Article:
Visual disturbance has been reported mainly early in treatment and is related to changes in blood glucose due to temporary alteration in the turgidity and refractive index of the lens as seen with other hypoglycaemic treatments. Oedema was reported in 6–9% of patients treated with pioglitazone over one year in controlled clinical trials. The oedema rates for comparator groups (sulphonylurea, metformin) were 2–5%. The reports of oedema were generally mild to moderate and usually did not require discontinuation of treatment. In controlled clinical trials the incidence of reports of heart failure with pioglitazone treatment was the same as in placebo, metformin and sulphonylurea treatment groups, but was increased when used in combination therapy with insulin. In an outcome study of patients with pre-existing major
    macrovascular disease, the incidence of serious heart failure was 1.6% higher with pioglitazone than with placebo, when added to therapy that included insulin. However, this did not lead to an increase in mortality in this study. In this study in patients receiving pioglitazone and insulin, a higher percentage of patients with heart failure was observed in patients aged ≥65 years compared with those less than 65 years (9.7% compared to 4.0%). In patients on insulin with no pioglitazone the incidence of heart failure was 8.2% in those ≥65 years compared to 4.0% in patients less than 65 years. Heart failure has been reported rarely with marketing use of pioglitazone, but more frequently when pioglitazone was used in combination with insulin or in patients with a history of cardiac failure. A pooled analysis was conducted of adverse reactions of bone fractures from randomised, comparator controlled, double blind clinical trials in over 8100 patients in the pioglitazone-treated groups and 7400 in the comparator-treated groups of up to 3.5 years duration. A higher rate of fractures was observed in women taking pioglitazone (2.6%) versus comparator (1.7%). No increase in fracture rates was observed in men treated with pioglitazone (1.3%) versus comparator (1.5%). In the 3.5 year PROactive study, 44/870 (5.1%) of pioglitazone-treated female patients experienced fractures compared to 23/905 (2.5%) of female patients treated with comparator. No increase in fracture rates was observed in men treated with pioglitazone (1.7%) versus comparator (2.1%).  In active comparator controlled trials mean weight increase with pioglitazone given as
    monotherapy was 2–3 kg over one year. This is similar to that seen in a sulphonylurea active comparator group. In combination trials pioglitazone added to metformin resulted in mean weight increase over one year of 1.5 kg and added to a sulphonylurea of 2.8 kg. In comparator groups addition of sulphonylurea to metformin resulted in a mean weight gain of 1.3 kg and addition of metformin to a sulphonylurea a mean weight loss of 1.0 kg. In clinical trials with pioglitazone the incidence of elevations of ALT greater than three times the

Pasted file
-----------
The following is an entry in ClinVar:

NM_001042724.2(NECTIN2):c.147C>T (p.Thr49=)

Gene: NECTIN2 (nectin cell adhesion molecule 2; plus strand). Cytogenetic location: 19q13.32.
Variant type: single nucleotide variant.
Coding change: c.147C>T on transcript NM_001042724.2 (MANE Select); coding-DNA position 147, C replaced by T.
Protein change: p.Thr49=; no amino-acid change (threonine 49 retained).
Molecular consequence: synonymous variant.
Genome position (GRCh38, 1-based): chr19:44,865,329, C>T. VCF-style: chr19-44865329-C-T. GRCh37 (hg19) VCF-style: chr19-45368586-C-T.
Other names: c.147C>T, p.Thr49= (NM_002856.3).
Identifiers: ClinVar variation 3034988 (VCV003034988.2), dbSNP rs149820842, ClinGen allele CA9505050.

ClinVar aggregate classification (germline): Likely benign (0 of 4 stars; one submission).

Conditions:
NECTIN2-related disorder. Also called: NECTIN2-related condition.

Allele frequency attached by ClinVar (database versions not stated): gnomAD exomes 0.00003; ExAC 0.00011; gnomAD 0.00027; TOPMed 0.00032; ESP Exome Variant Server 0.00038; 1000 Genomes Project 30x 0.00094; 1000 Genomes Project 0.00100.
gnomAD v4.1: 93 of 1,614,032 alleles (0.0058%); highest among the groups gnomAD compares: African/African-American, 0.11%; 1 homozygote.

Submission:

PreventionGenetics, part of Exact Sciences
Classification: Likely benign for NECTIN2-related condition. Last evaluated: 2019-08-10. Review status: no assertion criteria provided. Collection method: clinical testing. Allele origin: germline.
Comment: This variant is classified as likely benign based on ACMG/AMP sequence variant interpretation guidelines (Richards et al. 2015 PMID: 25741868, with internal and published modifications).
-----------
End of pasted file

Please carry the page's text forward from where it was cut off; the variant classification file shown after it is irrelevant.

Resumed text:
upper limit of normal was equal to placebo but less than that seen in metformin or sulphonylurea comparator groups. Mean levels of liver enzymes decreased with treatment with pioglitazone. Rare cases of elevated liver enzymes and hepatocellular dysfunction have occurred in post-marketing experience. Although in very rare cases fatal outcome has been reported, causal relationship has not been established.
    For full details see prescribing information.

    Pregnancy and Lactation

    Pregnancy: There are no adequate human data to determine the safety of pioglitazone during pregnancy. Foetal growth restriction was apparent in animal studies with pioglitazone. This was attributable to the action of pioglitazone in diminishing the maternal hyperinsulinaemia and increased insulin resistance that occurs during pregnancy thereby reducing the availability of metabolic substrates for foetal growth. The relevance of such a mechanism in humans is unclear and pioglitazone should not be used in pregnancy.
    Lactation: Pioglitazone has been shown to be present in the milk of lactating rats. It is not known whether pioglitazone is secreted in human milk. Therefore, pioglitazone should not be administered to breast-feeding women.

    Takeda Pharma, Denmark